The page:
Image: Bishop Museum.

Just a few tidbits of ancient lore about the valley survive, recorded during the early contact period. One tale is set in the bay at the mouth of the river. It seems a man named Kaneaukai transformed himself into a stone the size of a human head and a log the size of a body. Local fishermen pulled his two parts from the sea and reunited them within a shrine, ensuring ever afterward that fish would be locally plentiful. The stone and the log are long gone, but the shrine, made of rocks and recently reconstructed, still stands on the shoreline.

Kaopulupulu

During the reign of Kahahana, who became ruler of Oahu in 1773, Waimea's presiding priest was Kaopulupulu. Many legends and stories recount the life of this famous prophet.

In one legend, Kahahana asked his priest to determine whether the gods approved of him, and whether the island of Kauai would surrender if he invaded its shores. Kaopulupulu requested that a temple be built where he could "speak to the great chief Kekaulike (of Kauai) through the thoughts of the great akua Mahuka."

At first, Heiau Kupopolo was built on the beach of Waimea Bay; however, when Kaopulupulu used it, he received no answer from Kauai. It was thought the temple was in the wrong location. Because the kahuna believed that "thoughts are little gods, or kupua, that travel in space, above the earth … they fly freely as soaring birds," he called on the people to build a second temple high upon the cliffs. This was to become Heiau Puu o Mahuka. From the temple, Kaopulupulu sent out thought waves, and the answer quickly returned - Kauai wished for peace.

This legend explains the construction of the two main heiau of Waimea, and radiocarbon dating of the sites has, so far, not contradicted this timeframe. In some versions of the story, it is said that the Menehune people built each of the heiau in a single night with stones "passed hand-to-hand, all the way from Paumalu."

Point of contact

Soon after Captain Cook was killed at Kealakekua Bay in 1779, his ships, the H.M.S. Discovery and the H.M.S. Resolution - now under the overall command of Captain Charles Clerke - anchored off Waimea Bay in order to restock their water supply from the river. This event marked the first known contact with white foreigners on the island of Oahu.

Cook's lieutenant, James King, who now captained the Resolution, commented that the setting "…was as beautiful as any Island we have seen, and appear'd very well Cultivated and Popular." Clerke wrote in his journal: "On landing I was reciev'd with every token of respect and friendship by a great number of the Natives who were collected upon the occasion; they every one of them prostrated themselves around me which is the first mark of respect at these Isles."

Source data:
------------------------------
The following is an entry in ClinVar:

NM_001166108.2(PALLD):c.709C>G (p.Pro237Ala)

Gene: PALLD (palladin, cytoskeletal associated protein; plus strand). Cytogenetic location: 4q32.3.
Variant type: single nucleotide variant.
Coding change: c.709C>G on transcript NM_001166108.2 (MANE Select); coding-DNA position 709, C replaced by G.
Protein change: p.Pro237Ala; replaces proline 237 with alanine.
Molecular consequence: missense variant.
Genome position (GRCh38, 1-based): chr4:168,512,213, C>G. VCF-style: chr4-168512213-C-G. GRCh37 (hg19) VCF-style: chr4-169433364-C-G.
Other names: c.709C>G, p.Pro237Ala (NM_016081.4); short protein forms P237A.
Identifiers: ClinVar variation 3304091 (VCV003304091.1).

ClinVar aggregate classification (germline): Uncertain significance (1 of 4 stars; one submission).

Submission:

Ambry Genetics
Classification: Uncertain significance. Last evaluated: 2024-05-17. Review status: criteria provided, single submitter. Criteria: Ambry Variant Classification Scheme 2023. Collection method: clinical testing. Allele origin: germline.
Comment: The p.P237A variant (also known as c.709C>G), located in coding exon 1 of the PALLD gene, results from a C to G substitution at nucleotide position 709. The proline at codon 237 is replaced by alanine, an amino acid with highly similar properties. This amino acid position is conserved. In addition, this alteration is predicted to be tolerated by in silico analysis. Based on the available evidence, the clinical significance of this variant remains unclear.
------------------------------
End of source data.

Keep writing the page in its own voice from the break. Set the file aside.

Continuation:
The Englishmen had Hawaiian women on board, brought from the Hawaii island. At Waimea the women danced a hula, which the sailors found quite lascivious. From the deck of the Discovery, William Ellis, the ship's surgeon's second mate, painted an idyllic watercolor of the valley - a reproduction of which appears above.

The Daedalus killings

Westerners' next visit to Waimea, 13 years later, proved to be a far less idyllic encounter. Richard Hergest, a former midshipman on the Resolution, was in command of his own vessel, the supply ship Daedalus. Recalling the warm reception and sweet water he had earlier received, Hergest anchored in the bay in May of 1792. In spite of warnings from two Hawaiians on board that "evil people" resided in the valley and that there were no chiefs present, Hergest set off with the astronomer William Gooch and two sailors.

After reaching shore, the sailors busied themselves with the water casks, while Gooch and Hergest wandered inland. Suddenly, men armed with spears, daggers and rocks came running down from the valley's left flank. The men were not ordinary villagers, but the fearsome-looking warriors called pahupu, each of whom had one side of his body tattooed black from head to toe.

One sailor escaped to the boat, but the other was killed. The one that escaped saw Hergest and Gooch surrounded by Hawaiians and realized it was hopeless to rescue them.

Many explanations for the natives' hostility toward the men of the Daedalus have surfaced over time. Regardless of the motivation, the Hawaiians on board the Daedalus warned the sailors that the area was dangerous. Captain Hergest did not heed his warning, and quickly became another part of Waimea's history.

Original Hawaii missionary Hiram Bingham's illustration of himself preaching at Waimea in 1826,
when Hewahewa ruled the valley. Queen Kaahumanu is seated at Bingham's left.

Hewahewa

After Kamehameha I conquered Oahu in 1795, he recognized the importance of Waimea Valley and awarded it to his top spiritual adviser, Hewahewa, the last high priest of the Paao line destined to serve as kahuna nui.

Kamehameha died in 1819 at Kailua-Kona, with Hewahewa at his side. Powerful foreign influences were now propelling Hawaii into an era of rapid change. With Kamehameha's death, the traditional kapu system of laws or rules had begun to crumble.

During the rule of Kamehameha II (Liholiho), Hewahewa and Kaahumanu, Liholiho's ruling partner, denounced the Hawaiian gods and convinced the king to order all heiau and idols destroyed. In 1822, Hewahewa himself helped burn more than 100 of these idols.